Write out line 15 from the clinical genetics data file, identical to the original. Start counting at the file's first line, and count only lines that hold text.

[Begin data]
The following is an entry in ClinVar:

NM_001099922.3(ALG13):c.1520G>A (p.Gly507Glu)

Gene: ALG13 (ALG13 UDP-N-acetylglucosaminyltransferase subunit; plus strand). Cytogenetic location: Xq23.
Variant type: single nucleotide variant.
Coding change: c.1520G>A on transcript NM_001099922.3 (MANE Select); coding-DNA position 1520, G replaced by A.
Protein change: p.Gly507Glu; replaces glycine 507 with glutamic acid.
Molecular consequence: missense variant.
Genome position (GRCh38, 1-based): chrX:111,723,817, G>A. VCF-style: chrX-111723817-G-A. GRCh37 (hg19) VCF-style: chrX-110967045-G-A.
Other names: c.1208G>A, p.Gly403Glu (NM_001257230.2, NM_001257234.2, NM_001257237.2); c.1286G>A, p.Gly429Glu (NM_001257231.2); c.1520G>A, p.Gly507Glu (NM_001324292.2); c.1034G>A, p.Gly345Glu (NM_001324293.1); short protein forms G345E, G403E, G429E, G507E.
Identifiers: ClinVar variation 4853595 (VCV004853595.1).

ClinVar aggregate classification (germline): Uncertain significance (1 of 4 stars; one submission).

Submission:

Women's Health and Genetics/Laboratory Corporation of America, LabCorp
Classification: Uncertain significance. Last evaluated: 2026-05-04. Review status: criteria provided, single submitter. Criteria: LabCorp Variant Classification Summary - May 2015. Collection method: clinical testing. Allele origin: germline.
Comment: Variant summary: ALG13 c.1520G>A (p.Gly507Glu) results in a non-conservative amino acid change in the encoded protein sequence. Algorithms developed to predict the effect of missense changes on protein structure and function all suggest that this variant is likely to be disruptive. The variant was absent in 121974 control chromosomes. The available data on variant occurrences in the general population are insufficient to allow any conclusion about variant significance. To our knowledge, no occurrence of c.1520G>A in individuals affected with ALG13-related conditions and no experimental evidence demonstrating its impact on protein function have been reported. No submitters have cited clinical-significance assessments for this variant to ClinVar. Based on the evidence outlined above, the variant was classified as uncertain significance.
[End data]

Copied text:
Comment: Variant summary: ALG13 c.1520G>A (p.Gly507Glu) results in a non-conservative amino acid change in the encoded protein sequence. Algorithms developed to predict the effect of missense changes on protein structure and function all suggest that this variant is likely to be disruptive. The variant was absent in 121974 control chromosomes. The available data on variant occurrences in the general population are insufficient to allow any conclusion about variant significance. To our knowledge, no occurrence of c.1520G>A in individuals affected with ALG13-related conditions and no experimental evidence demonstrating its impact on protein function have been reported. No submitters have cited clinical-significance assessments for this variant to ClinVar. Based on the evidence outlined above, the variant was classified as uncertain significance.